Robbie Fulks is a singer, recording artist, instrumentalist, composer, and songwriter. His most recent release, 2017’s Upland Stories, earned year’s-best recognition from NPR and Rolling Stone among many others, as well as two Grammy® nominations, for folk album and American roots song (“Alabama At Night”).
Fulks was born in York, Pennsylvania, and grew up in a half-dozen small towns in southeast Pennsylvania, the North Carolina Piedmont, and the Blue Ridge area of Virginia. He learned guitar from his dad, banjo from Earl Scruggs and John Hartford records, and fiddle (long since laid down in disgrace) on his own. He attended Columbia College in New York City in 1980 and dropped out in 1982 to focus on the Greenwich Village songwriter scene and other ill-advised pursuits. Continue reading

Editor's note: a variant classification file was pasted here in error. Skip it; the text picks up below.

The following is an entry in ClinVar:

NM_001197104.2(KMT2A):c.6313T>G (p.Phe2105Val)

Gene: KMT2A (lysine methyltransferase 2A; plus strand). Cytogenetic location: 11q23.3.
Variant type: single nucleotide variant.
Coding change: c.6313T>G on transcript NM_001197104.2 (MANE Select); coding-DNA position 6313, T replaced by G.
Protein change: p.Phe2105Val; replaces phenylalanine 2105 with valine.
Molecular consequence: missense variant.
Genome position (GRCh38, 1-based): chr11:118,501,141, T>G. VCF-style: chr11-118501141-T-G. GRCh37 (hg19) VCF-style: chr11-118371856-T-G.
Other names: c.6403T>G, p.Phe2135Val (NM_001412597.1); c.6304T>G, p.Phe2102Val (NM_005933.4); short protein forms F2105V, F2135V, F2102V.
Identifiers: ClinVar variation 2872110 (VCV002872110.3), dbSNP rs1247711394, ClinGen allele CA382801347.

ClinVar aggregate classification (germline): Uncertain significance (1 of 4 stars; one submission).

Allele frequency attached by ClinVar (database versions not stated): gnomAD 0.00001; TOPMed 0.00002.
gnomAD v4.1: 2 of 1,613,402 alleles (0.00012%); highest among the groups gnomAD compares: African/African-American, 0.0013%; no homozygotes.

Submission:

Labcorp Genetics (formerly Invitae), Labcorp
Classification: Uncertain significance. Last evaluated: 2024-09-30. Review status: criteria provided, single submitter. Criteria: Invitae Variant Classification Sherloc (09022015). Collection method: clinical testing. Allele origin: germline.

There are two ways of handling a dangerous, raging river: you can surrender and let it carry you away, or you can swim against the flow. For The Secret Sisters, there was a point after the release of their last record when they could have chosen to do neither – instead, sinking to the bottom as the weight of the world washed away their dreams. They went from touring with Bob Dylan to losing their label, purging their team, filing bankruptcy and almost permanently trading harmonies for housecleaning. But there’s a mythical pull to music that kept sisters Laura and Lydia Rogers moving forward, and they came out with a biting and beautiful third LP, produced by Brandi Carlile, You Don’t Own Me Anymore. Their first as New West signees, it’s a document of hardship and redemption, of pushing forward when it would be so much easier to drown in grief. And it’s a story about how passion and pure artistry can be the strongest sort of salvation – how art is left, like perfect grains of sand, when everything else has washed away. Continue reading